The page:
I have written six posts in the last two weeks, in preparation for a long-awaited month-long vacation. (We will be finishing up that trip when this post appears.) After that  forced march, I decided to relax and share with you some of my favorite photos from my five years of birding with a camera. Some of these photos have birds in them, but some do not; and they are in no particular order.

The photo above is from Pedernales, Michoacán, in Mexico’s Hot Country. Never before or since have I seen Groove-billed Anis line up this way. Somehow, they look to me like grumpy elders judging passers-by.

House Sparrows are by far the least interesting birds to visit my garden’s birdbath. Black-vented Orioles are among the most interesting. In this case, the oriole is clearly winning.

Sorry for the bad joke (and pretty poor photo), but this one could only have one possible title: Wet Willie.

I don’t know what was more surprising: seeing a Great Blue Heron land just outside our waterless church property, or the precarious perch it had chosen. Either way, I love the photo.

I stayed out birding too long on the steep hill behind my home one evening. I was not sorry.

Backlighting is often the bane of my bird photography efforts. But on this particular morning, it perfectly suited the delicate grasses and dew-covered spiderweb of this scene from just behind our church.

Speaking of backlighting… My son and I were driving down a highway in the Mexican state of Veracruz, when I happened to see a large number of Crested Caracaras landing on this enormous tree to roost. There are at least 25 Caracaras in this photo. I’m guessing more were on the way, but a few minutes more and there wouldn’t have been enough light for a photo.

Last year, we had our first Christmas Bird Count in Michoacán. We started the day at over 6,500 feet in altitude, on what turned out to be the coldest day of the year. The below-freezing temperatures and proximity to Lake Pátzcuaro resulted in a dense fog, which produced this literally “atmospheric” photo of a Broad-billed Hummingbird.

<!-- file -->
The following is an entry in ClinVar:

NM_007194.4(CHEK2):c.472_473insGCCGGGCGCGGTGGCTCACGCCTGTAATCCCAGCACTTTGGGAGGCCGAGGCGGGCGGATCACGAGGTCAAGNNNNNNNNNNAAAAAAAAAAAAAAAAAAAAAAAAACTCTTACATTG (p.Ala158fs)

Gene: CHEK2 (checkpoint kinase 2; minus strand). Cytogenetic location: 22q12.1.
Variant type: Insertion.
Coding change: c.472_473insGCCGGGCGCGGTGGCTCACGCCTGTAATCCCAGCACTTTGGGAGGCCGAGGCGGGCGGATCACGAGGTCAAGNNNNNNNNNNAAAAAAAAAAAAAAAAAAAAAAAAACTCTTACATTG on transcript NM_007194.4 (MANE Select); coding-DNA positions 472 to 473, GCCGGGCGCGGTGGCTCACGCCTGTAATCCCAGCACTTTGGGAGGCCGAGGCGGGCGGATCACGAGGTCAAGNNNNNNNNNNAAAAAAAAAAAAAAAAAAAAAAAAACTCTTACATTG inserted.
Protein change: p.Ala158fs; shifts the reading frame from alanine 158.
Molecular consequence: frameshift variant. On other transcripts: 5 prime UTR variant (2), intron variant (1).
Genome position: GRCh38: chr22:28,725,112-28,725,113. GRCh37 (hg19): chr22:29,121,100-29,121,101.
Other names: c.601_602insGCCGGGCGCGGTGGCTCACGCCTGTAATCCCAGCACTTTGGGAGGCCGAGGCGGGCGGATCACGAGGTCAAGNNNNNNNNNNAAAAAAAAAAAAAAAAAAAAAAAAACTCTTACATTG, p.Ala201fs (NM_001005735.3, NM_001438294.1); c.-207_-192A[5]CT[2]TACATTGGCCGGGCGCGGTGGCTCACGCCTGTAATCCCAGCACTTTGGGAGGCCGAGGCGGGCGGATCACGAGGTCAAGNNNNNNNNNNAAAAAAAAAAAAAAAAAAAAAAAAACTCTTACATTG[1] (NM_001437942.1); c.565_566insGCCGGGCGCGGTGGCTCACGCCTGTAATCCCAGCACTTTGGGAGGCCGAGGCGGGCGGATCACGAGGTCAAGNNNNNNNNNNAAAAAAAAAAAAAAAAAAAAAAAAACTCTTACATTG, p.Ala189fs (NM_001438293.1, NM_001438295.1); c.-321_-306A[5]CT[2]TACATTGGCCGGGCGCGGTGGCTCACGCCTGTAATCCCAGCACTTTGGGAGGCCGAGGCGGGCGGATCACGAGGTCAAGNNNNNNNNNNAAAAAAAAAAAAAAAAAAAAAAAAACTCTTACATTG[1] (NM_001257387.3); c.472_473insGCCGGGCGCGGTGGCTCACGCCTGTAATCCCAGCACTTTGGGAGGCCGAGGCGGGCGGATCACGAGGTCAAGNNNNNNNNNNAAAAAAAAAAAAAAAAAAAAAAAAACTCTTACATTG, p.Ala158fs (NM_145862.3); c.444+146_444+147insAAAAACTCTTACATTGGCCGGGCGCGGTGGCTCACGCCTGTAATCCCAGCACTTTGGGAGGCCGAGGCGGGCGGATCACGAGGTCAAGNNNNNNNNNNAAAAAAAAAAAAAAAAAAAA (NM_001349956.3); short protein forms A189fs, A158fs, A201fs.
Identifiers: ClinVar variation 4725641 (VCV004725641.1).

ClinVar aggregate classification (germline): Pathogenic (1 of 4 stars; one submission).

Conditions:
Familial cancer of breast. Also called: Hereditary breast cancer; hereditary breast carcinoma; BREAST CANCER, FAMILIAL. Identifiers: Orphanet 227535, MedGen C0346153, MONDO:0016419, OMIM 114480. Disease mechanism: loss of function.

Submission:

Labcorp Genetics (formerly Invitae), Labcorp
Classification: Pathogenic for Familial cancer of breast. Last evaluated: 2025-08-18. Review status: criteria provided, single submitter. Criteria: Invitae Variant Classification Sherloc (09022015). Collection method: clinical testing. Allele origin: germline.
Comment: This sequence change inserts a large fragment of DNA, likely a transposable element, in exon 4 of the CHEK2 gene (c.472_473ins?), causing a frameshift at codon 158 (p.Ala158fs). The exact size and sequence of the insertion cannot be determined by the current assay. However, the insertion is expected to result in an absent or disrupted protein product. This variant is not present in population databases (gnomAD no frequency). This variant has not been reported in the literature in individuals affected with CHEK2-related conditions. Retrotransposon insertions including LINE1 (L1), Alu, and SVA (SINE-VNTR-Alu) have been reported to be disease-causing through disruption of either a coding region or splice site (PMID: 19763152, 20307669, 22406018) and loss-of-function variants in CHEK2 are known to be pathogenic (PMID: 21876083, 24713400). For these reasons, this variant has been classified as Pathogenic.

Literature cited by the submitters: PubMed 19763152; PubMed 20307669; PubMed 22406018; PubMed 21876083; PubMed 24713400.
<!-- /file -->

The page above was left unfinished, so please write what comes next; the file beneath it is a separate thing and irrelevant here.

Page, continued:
Here is another delicate bird on a harsh perch: a Cinnamon-rumped Seedeater on the razor wire that surrounds the Cuitzeo sewage treatment plant.

I love orchids almost as much as I love birds, and am always thrilled to find them blooming in the wild. But the Barkeria orchids in Paso Ancho, Michoacán, are especially amazing to me, because they bloom in dry, hot tropical thorn forest. I also appreciated the butterfly that “photo-bombed” this image.

To give you an idea of how odd the Barkeria’s habitat is, this cactus can be found only a few yards away. Cactus fruit, anyone?

I find the shape of this bumblebee oddly lobster-like. But I love how its colors match the waxy flower it chose.

This photo requires a bit of backstory. I had decided to try birding in Morelia’s municipal cemetery, and saw this Inca Dove working its way through the dried flowers above a grave. Life goes on, I suppose.

Again, not one of my best photos. But you should all have a chance to see, at least once, a Yellow-winged Cacique in his Sunday-best mating plumage! Sort of like the classic Steve Martin character: the guy who thinks he’s so cool, when he is really rather ridiculous. When they are not mating, they skip the silly headdress.

And finally, a photo I took at a balneario, which is a tourist complex with thermal swimming pools, on the outskirts of our city. There is an enormous eucalyptus tree in the middle of the complex, on which a pair of White-tailed Hawks nest every year. We go to hold baptisms there, but you can be sure I always take my camera for the birds, as well. Good thing, right?

Written by Paul Lewis
Paul Lewis moved from California to Mexico 36 years ago. He lived first in Mexicali, and now in the historic city of Morelia (about halfway between Guadalajara and Mexico City), where he and his wife pastor a small church. He is the author of an internationally distributed book in Spanish about family finances and has recorded four albums in Spanish of his own songs. But every Monday, he explores the wonderful habitats and birds found within an hour of his house, in sites which go from 3,000 to 10,000 feet of altitude. These habitats include freshwater wetlands, savannah grasslands, and pine, oak, pine/oak, pine/fir, cloud, and tropical scrub forests.